Trends have continuously come and gone in the fashion industry, but with sustainability at the forefront of people’s minds, consumers have become a lot savvier and more conscious when it comes to their shopping habits.

Someone that knows about this trend all too well is the founder of The Luxury Closet, Kunal Kapoor. “Consumers’ luxury shopping habits are changing; they’re taking into consideration what ownership really stands for and its definition, along with the impact it has on the environment too,” he tells Emirates Woman. This movement and mentality has largely been spearheaded by the millennial generation, according to Kunal.

“They think differently and have a louder voice with social platforms and have the power to affect their family’s decisions too,” he explains. “Over 50 per cent of millennials consider resale value of a luxury item and are influenced by the sustainability movement and factors before purchasing a premium item. This coupled with the fact that pre-owned items are priced around 60 per cent less than retail prices, it creates a very attractive proposition for customers.”


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It’s the sustainability movement that Kunal has been championing for eight years, joining well before it became mainstream. Soon after The Luxury Closet’s launch in 2012, it was clear how big the appetite for secondhand was in the UAE. “It was obvious it was a much-needed service as we had very strong traction from early adopters,” Kunal explains. “I remember we sold our first bag on a beta site, even before we had officially launched.”

Nearly a decade on, TLC now has an inventory of more than 40,000 unique items available to purchase from top-tier brands like Louis Vuitton, Chanel, Rolex, Hermès and more. A lot of the luxury items come from the fashionable and expensive wardrobes of the most stylish women in the UAE.

While you might assume there’s some risks buying secondhand, TLC’s rigorous authentication process guarantees customers are investing in the real deal. “Each month we bring in thousands of items from around the world to our processing center in Dubai where we have a team of 14 authentication specialists inspecting each item before it goes online,” Kunal says. And buying secondhand doesn’t just mean consumers are adding to the sustainability movement, but there’s some incredible savings to be found, with up to 60 per cent off retail price at TLC. The most popular items for the site include handbags and fine jewellery from brands like Louis Vuitton, Chanel, Dior, Cartier and Van Cleef & Arpels.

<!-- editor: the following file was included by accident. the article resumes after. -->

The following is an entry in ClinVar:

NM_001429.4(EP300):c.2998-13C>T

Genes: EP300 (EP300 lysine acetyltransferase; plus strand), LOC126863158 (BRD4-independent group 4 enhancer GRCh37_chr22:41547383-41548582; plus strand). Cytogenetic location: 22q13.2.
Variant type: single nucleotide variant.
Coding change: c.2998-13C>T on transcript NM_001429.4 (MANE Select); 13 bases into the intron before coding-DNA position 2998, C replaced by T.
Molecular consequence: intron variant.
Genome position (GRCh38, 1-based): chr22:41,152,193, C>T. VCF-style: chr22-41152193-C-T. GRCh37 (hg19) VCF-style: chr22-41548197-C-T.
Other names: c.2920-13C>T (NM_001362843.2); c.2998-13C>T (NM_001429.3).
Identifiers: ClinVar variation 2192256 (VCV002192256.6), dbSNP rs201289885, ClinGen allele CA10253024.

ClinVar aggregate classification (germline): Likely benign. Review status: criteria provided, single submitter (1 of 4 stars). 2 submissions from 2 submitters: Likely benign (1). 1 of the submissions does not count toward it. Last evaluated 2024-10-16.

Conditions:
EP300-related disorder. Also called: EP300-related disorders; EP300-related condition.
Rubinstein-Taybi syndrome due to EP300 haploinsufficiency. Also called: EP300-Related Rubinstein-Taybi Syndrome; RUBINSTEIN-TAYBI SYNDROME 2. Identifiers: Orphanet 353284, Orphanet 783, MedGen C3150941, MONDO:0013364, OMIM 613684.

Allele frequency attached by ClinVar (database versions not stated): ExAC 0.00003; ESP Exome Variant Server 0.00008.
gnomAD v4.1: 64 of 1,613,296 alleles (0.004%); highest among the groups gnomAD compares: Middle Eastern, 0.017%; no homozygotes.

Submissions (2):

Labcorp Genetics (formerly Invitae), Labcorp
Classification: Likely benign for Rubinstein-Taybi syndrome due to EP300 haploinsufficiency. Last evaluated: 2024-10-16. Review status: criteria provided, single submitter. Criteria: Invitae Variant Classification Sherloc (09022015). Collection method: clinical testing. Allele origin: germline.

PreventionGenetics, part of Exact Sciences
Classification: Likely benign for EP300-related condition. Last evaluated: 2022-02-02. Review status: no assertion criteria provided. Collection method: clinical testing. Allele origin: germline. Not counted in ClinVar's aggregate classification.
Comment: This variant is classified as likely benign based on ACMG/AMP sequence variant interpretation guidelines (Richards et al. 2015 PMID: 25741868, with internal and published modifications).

“UAE residents, especially expats, are very familiar with circular fashion and tend to buy pre-loved items all the time,” the founder says. “Our target audience includes anyone from a fashion enthusiast to a regular shopper interested in grabbing a great item at a fraction of its original price.”

The secondhand luxury market has become so successful, brands themselves are now teaming up with big-name resellers around the globe. Burberry has announced a partnership with The Real Real, another luxury secondhand website; Ralph Lauren have teamed up with Depop, a secondhand shopping app; and Neiman Marcus has acquired a minority stake in Fashionphile, a Dhs734,500,00 ($200 million) reseller of luxury handbags. “This is proving that large retail corporations are also riding the wave which has led the pre-owned model to become the fastest growth sector in the industry,” Kunal says.


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“Secondhand luxury shopping has disrupted the whole value chain of fashion. Before, designers exhibited their collections in shows, advertised in magazines, worked on an Open-To-Buy model with sales estimates, factory production schedules, flooding the shops with new arrivals every season, then discounting what didn’t sell, eventually destroying what got left behind. It’s an unsustainable model that relies on mass production and consumption.”

After an extremely successful year, TLC has hit it global with their latest launch in Hong Kong and expanding their teams in the Kuwait and KSA markets. As for what’s to come, Kunal sees a bright future not only for TLC, but also for the wider secondhand luxury market.

“We see the penetration of pre-owned to start accounting for one in 10 purchases in the next few years,” he predicts. “Ten per cent of the luxury marketing will be in resale, and we see ourselves as the number one player in this category.

“In real terms it means The Luxury Closet will become one of the largest and most visited shopping destinations in the region.”

For more tips on sustainability and mindfulness, pick up a copy of EW’s May ‘The Mindfulness Issue’ or download it here.

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Images: Supplied / Instagram